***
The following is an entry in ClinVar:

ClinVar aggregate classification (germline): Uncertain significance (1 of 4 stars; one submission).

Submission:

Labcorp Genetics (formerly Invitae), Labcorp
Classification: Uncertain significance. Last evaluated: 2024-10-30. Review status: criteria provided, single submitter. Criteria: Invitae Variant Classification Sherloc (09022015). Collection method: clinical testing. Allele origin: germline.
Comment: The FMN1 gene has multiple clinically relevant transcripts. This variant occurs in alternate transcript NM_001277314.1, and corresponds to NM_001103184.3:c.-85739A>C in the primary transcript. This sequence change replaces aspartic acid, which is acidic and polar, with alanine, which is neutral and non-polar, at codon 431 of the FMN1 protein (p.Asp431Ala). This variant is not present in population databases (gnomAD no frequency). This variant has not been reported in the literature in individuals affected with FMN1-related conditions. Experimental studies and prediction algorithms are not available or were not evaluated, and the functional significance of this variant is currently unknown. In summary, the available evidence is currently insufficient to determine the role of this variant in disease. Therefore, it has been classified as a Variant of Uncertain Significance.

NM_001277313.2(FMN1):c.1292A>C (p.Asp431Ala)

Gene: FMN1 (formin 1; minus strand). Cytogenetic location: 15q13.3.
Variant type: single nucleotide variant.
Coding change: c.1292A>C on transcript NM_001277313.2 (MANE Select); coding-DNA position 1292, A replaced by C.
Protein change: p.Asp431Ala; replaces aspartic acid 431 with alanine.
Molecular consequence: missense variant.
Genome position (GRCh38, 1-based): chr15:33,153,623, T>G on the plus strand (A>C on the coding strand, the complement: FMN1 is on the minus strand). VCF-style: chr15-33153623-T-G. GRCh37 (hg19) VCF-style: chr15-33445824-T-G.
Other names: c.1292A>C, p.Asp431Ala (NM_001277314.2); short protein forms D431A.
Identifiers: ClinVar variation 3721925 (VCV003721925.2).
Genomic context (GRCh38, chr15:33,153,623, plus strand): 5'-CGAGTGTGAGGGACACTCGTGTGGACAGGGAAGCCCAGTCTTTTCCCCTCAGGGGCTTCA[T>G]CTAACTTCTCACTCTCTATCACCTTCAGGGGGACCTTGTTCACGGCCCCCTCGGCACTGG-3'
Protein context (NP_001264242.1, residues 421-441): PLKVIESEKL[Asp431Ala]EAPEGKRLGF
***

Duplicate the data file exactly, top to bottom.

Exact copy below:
The following is an entry in ClinVar:

ClinVar aggregate classification (germline): Uncertain significance (1 of 4 stars; one submission).

Submission:

Labcorp Genetics (formerly Invitae), Labcorp
Classification: Uncertain significance. Last evaluated: 2024-10-30. Review status: criteria provided, single submitter. Criteria: Invitae Variant Classification Sherloc (09022015). Collection method: clinical testing. Allele origin: germline.
Comment: The FMN1 gene has multiple clinically relevant transcripts. This variant occurs in alternate transcript NM_001277314.1, and corresponds to NM_001103184.3:c.-85739A>C in the primary transcript. This sequence change replaces aspartic acid, which is acidic and polar, with alanine, which is neutral and non-polar, at codon 431 of the FMN1 protein (p.Asp431Ala). This variant is not present in population databases (gnomAD no frequency). This variant has not been reported in the literature in individuals affected with FMN1-related conditions. Experimental studies and prediction algorithms are not available or were not evaluated, and the functional significance of this variant is currently unknown. In summary, the available evidence is currently insufficient to determine the role of this variant in disease. Therefore, it has been classified as a Variant of Uncertain Significance.

NM_001277313.2(FMN1):c.1292A>C (p.Asp431Ala)

Gene: FMN1 (formin 1; minus strand). Cytogenetic location: 15q13.3.
Variant type: single nucleotide variant.
Coding change: c.1292A>C on transcript NM_001277313.2 (MANE Select); coding-DNA position 1292, A replaced by C.
Protein change: p.Asp431Ala; replaces aspartic acid 431 with alanine.
Molecular consequence: missense variant.
Genome position (GRCh38, 1-based): chr15:33,153,623, T>G on the plus strand (A>C on the coding strand, the complement: FMN1 is on the minus strand). VCF-style: chr15-33153623-T-G. GRCh37 (hg19) VCF-style: chr15-33445824-T-G.
Other names: c.1292A>C, p.Asp431Ala (NM_001277314.2); short protein forms D431A.
Identifiers: ClinVar variation 3721925 (VCV003721925.2).
Genomic context (GRCh38, chr15:33,153,623, plus strand): 5'-CGAGTGTGAGGGACACTCGTGTGGACAGGGAAGCCCAGTCTTTTCCCCTCAGGGGCTTCA[T>G]CTAACTTCTCACTCTCTATCACCTTCAGGGGGACCTTGTTCACGGCCCCCTCGGCACTGG-3'
Protein context (NP_001264242.1, residues 421-441): PLKVIESEKL[Asp431Ala]EAPEGKRLGF